Solar Sail Spacecraft

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Gokul43201

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A solar sail spacecraft launches on Tuesday, to demonstrate an elegant new way to power interplanetary probes.

The Cosmos-1 mission is privately funded - half the money will come from a TV studio - and lift-off will be from a Russian submarine in the Barents Sea.

The sail reflects particles of light, or photons, from the Sun, gaining momentum in the opposite direction and driving the spacecraft forward. ...
http://news.bbc.co.uk/2/hi/science/nature/4110912.stm

http://msnbc.msn.com/id/8291710/
http://www.rferl.org/featuresarticle/2005/6/5B9C7AAC-6F11-424A-9CD3-2B12F1B9252D.html
http://planetary.org/solarsail/prelaunch_report1_20050523.html [Broken]
 
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FredGarvin

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I heard about this. Even though it is cool, what's the purpose of a sub launch? Is it just to launch from a particular location?
 

Astronuc

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Cosmos-1 will be launched into space aboard a modified Volna intercontinental ballistic missile (ICBM) from a submarine in the Barents Sea. Typically, the Volna does not have enough thrust to reach orbit.
It would seem a disadvantage to launch so far north, not taking advantage of the earth's rotation toward the equator.
 

Clausius2

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I heard about Cosmos Mission one year ago in the newspaper. I have not seen the links yet (I have lot of work to do around here, sorry), but it seems to me it is prepared for interplanetary travel, and it would need some fashion of thrust engine to escape from Earth gravitational field, wouldn't it?. Also the acceleration time would seem very large.
 

enigma

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I'm kinda curious why they wanted that launch location as well. I could understand the sub launch if they moved down to the equator to do it.

The package must have been sized to be mounted on the subs missiles.
 

Astronuc

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enigma said:
I'm kinda curious why they wanted that launch location as well. I could understand the sub launch if they moved down to the equator to do it.

The package must have been sized to be mounted on the subs missiles.
Perhaps the package is light enough, i.e. much less than a typical warhead, which means that it might be able to get to orbit or escape.

I wonder if they added a small booster stage.

On the other hand (from Wikipedia, http://en.wikipedia.org/wiki/Volna) -
The Volna rocket is a converted R-29R (SS-N-18) Soviet ICBM used for low cost satellite launches. The Makeev Rocket Design Bureau developed the rocket.
NASA's site - http://sse.jpl.nasa.gov/news/display.cfm?News_ID=711 [Broken]

The Planetary Society site (www.planetary.org) seems to be having problems.
 
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I was reading around today on it
in it weights in at approx. 220 lbs
and they did have to add an extra booster stage to get the required thrust
 

enigma

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Information on the R-29 launch vehicle:

http://www.astronautix.com/lvs/r29.htm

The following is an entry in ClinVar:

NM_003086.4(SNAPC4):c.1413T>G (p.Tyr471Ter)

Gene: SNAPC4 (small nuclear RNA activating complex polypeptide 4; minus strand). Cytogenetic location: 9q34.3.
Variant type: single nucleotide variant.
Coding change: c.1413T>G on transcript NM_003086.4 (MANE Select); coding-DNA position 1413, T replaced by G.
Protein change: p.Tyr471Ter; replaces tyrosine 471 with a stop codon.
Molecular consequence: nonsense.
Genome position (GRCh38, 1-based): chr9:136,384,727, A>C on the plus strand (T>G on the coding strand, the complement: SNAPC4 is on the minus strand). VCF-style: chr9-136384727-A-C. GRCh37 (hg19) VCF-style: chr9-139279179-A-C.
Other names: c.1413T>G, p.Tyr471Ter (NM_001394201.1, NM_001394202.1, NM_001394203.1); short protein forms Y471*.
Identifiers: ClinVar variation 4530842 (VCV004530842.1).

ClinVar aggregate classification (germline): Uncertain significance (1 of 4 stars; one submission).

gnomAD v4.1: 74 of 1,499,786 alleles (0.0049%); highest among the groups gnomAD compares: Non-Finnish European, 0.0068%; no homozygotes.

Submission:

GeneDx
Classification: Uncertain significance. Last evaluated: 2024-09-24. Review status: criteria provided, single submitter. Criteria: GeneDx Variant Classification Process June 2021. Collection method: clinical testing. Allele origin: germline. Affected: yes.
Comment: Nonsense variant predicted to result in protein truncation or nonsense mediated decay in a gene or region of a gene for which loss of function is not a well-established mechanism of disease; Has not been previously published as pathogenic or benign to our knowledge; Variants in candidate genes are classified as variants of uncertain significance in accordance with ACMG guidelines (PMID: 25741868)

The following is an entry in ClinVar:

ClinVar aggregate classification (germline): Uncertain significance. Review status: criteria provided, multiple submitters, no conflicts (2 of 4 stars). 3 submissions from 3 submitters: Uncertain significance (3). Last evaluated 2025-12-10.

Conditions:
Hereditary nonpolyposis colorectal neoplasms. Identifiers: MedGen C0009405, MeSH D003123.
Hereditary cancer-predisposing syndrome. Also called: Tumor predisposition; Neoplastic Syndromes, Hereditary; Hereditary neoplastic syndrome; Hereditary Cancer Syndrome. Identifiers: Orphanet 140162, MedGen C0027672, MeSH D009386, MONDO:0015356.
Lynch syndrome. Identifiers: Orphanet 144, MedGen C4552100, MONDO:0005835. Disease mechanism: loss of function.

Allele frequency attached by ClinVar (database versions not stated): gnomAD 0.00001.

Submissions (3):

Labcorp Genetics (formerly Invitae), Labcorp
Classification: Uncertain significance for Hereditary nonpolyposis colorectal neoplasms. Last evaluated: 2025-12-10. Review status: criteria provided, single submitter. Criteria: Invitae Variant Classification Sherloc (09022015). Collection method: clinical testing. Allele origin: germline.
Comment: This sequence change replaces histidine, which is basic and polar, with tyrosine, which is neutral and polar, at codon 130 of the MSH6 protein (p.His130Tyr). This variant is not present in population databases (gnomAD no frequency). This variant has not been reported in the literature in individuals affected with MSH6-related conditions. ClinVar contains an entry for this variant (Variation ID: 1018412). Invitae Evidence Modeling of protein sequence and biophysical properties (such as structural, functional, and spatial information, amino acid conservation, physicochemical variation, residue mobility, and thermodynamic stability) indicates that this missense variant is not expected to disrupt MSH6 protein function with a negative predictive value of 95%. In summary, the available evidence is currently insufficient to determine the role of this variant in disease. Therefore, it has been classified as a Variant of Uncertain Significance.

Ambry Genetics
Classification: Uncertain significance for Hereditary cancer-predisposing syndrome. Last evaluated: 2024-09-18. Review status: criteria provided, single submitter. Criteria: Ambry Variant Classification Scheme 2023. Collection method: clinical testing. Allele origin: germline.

Looks like it was used to launch a satellite back in 1998 as well. Has a decently sized payload and good reliability as well.

EDIT: and the reason they used that vehicle... It's dirt cheap. Assuming it's not a typo, launch costs are a paltry 500k [$1999]
 
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I wonder if they added a small booster stage.
Yep. Looks like they did. http://www.cnn.com/2005/TECH/space/06/21/russia.cosmos.reut/index.html [Broken]

The reason you can launch that much payload on a converted ballistic missile is due to the fact that the Russian's nukes were always heavier than ours (and why their manned rocket program was ahead of ours).

Additionally, the reason they launched from a sub is because the Russians will launch anything on their old rockets for REALLY cheap. The whole program, including construction and launch is only going to cost 4 million USD.
 
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Astronuc

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Oops!!! Looks like they lost it. NUTS!!!!

PASADENA - A hunt began on Wednesday for a privately funded experimental spacecraft that appeared to have gone off course shortly after it was launched from a Russian submarine in the Barents Sea a day earlier. Cosmos 1, the first solar sail-powered spacecraft, appeared to be "alive" and sending signals to tracking stations but could be in a lower orbit than planned, said mission backers at the Planetary Society in Pasadena, California.
on Yahoo

http://www.planetary.org/solarsail/

Solar Sail Latest Updates - http://www.planetary.org/solarsail/latest_update.html
June 21, 2005
 

FredGarvin

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Damn propulsion geeks.

GoAvs....we have a policy against Avalanche fans (especially from Texas). You'll have to change your name. Sorry. Might I suggest something along the lines of "goRW4"?

Welcome aboard.
 
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FredGarvin said:
Damn propulsion geeks.

GoAvs....we have a policy against Avalanche fans (especially from Texas). You'll have to change your name. Sorry. Might I suggest something along the lines of "goRW4"?

Welcome aboard.
Hey now, I take exception to being called "from" Texas. I might live here, but I am certainly not "from" here (Denver). :wink: I won't even discuss what I think of your suggested name.... :grumpy:

Thanks for the welcome! :smile:
 

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